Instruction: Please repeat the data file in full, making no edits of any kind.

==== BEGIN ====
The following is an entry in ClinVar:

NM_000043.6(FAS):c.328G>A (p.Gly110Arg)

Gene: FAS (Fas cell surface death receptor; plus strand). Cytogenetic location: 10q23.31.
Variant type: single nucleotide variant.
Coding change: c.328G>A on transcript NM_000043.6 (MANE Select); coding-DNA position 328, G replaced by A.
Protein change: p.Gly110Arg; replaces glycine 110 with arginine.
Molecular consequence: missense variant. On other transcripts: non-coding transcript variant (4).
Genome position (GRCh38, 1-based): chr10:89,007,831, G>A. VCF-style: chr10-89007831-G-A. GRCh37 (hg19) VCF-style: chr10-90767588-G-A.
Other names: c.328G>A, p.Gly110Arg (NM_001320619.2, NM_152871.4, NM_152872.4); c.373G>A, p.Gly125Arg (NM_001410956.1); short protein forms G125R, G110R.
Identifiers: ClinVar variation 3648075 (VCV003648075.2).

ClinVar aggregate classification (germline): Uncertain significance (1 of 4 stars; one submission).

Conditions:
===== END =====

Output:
The following is an entry in ClinVar:

NM_000043.6(FAS):c.328G>A (p.Gly110Arg)

Gene: FAS (Fas cell surface death receptor; plus strand). Cytogenetic location: 10q23.31.
Variant type: single nucleotide variant.
Coding change: c.328G>A on transcript NM_000043.6 (MANE Select); coding-DNA position 328, G replaced by A.
Protein change: p.Gly110Arg; replaces glycine 110 with arginine.
Molecular consequence: missense variant. On other transcripts: non-coding transcript variant (4).
Genome position (GRCh38, 1-based): chr10:89,007,831, G>A. VCF-style: chr10-89007831-G-A. GRCh37 (hg19) VCF-style: chr10-90767588-G-A.
Other names: c.328G>A, p.Gly110Arg (NM_001320619.2, NM_152871.4, NM_152872.4); c.373G>A, p.Gly125Arg (NM_001410956.1); short protein forms G125R, G110R.
Identifiers: ClinVar variation 3648075 (VCV003648075.2).

ClinVar aggregate classification (germline): Uncertain significance (1 of 4 stars; one submission).

Conditions: